Latest Ocean acidification Stories
Projects address concern for acidifying marine ecosystems.
Contrary to some previous, highly publicized, reports, ocean acidification is not likely to worsen the hearing of whales and other animals, according to a Woods Hole Oceanographic Institution (WHOI) scientist who studies sound propagation in the ocean.
The future of the worldâ€™s coral reefs in a time of dramatic change and increasing human pressures is the focus of a major scientific symposium in Canberra, Australia,on October 7 and 8, 2010.
Emissions of carbon dioxide are causing ocean acidification as well as global warming.
Carbon dioxide build up will likely have major complications for life on earth and catastrophic effects on all sea life.
The icy Arctic waters around Norway's archipelago of Svalbard are facing the threat of acidity.
Humanityâ€™s rising CO2 emissions could have a significant impact on the worldâ€™s fish populations according to groundbreaking new research carried out in Australia.
Lack of sufficient iron may be a significant factor in controlling massive blooms of Emiliania huxleyi, a globally important species of marine algae or phytoplankton.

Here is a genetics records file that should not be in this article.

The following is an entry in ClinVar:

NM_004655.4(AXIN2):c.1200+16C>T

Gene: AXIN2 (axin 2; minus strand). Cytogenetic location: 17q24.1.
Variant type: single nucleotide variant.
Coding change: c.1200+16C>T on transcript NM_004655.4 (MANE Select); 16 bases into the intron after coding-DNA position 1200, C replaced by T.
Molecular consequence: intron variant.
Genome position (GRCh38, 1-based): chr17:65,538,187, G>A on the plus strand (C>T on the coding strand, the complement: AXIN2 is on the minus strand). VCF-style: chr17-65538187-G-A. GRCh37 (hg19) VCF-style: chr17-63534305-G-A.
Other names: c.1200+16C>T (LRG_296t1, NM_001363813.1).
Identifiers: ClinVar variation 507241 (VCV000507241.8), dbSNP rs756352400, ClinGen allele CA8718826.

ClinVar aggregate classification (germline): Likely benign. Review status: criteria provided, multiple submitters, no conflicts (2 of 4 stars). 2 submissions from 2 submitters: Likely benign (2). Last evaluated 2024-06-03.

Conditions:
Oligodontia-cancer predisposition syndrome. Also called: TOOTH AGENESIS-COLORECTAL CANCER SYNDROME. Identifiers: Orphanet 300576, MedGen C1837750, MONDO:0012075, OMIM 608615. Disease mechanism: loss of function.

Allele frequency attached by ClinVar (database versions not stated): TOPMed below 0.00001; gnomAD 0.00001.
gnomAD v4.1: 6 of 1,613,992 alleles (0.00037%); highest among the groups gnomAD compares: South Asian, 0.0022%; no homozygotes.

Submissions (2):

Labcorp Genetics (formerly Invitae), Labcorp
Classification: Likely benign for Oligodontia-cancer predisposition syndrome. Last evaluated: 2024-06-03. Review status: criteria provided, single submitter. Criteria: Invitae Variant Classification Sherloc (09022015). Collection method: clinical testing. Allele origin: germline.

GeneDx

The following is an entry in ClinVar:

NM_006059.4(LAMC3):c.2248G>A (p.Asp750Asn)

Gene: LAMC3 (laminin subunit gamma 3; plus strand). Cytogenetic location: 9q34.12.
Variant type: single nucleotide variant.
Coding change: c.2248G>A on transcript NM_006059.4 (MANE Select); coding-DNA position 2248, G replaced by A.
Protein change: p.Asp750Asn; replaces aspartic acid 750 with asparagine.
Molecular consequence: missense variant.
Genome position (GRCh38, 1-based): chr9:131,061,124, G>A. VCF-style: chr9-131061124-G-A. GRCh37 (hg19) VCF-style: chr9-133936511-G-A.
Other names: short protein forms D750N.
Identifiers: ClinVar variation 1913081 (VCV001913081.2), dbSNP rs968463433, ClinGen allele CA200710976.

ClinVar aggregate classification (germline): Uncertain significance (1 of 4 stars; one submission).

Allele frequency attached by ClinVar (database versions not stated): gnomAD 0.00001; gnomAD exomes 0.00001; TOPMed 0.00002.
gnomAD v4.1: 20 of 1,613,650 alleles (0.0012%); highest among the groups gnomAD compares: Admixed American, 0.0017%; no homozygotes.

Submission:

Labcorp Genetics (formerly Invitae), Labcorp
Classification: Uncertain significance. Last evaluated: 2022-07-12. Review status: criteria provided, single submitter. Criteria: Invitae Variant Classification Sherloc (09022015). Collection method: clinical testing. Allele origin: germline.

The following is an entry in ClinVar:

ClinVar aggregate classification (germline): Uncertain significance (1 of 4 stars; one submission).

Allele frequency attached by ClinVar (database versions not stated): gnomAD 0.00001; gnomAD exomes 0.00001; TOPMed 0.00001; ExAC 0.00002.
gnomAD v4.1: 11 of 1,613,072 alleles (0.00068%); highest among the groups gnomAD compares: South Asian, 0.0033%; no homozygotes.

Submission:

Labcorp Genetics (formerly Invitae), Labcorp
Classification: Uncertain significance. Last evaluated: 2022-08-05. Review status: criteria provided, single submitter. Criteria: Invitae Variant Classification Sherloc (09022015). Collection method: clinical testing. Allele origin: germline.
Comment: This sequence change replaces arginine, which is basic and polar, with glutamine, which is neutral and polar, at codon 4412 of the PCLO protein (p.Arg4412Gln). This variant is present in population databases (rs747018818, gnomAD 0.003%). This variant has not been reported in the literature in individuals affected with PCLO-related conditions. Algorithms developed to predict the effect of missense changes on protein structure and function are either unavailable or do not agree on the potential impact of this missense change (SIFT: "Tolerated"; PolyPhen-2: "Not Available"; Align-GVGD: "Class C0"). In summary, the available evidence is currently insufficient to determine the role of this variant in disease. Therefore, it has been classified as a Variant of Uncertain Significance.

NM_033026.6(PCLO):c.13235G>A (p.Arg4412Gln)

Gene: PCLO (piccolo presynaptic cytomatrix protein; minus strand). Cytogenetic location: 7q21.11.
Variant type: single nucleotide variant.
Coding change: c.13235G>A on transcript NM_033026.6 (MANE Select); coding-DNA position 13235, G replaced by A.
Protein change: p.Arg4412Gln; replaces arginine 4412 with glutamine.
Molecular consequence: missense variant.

The idea to sequester carbon is gaining support as a way to avoid global warming.
Numerous studies are documenting the growing effects of climate change, carbon dioxide, pollution and other human-related phenomena on the world's oceans.
Ocean acidification is the name that was given to the ongoing decrease in the pH of Earth’s oceans, a cause of the uptake of anthropogenic carbon dioxide from the atmosphere. About 30 to 40 percent of the carbon dioxide that is released by humans into the atmosphere dissolves into the lakes, oceans, and rivers. To maintain the chemical equilibrium, some of it reacts with the water to create carbonic acid. Some of these extra carbonic acid molecules react with a water molecule to provide a...
Rice Coral, (Montipora capitata), also known as Pore Coral, is a species of stony coral in the Acroporidae family. It is found in the tropical north and central areas of the Pacific Ocean at depths down to 66 feet. It is common in the waters near Hawaii, especially where the sea is turbulent. This is a reef-building species that forms colonies. As it matures, it develops tree-like branches. Its corallites are tiny and well separated by a calcareous (calcium carbonate) skeleton. The walls...
- To swell, as grain or wood with water.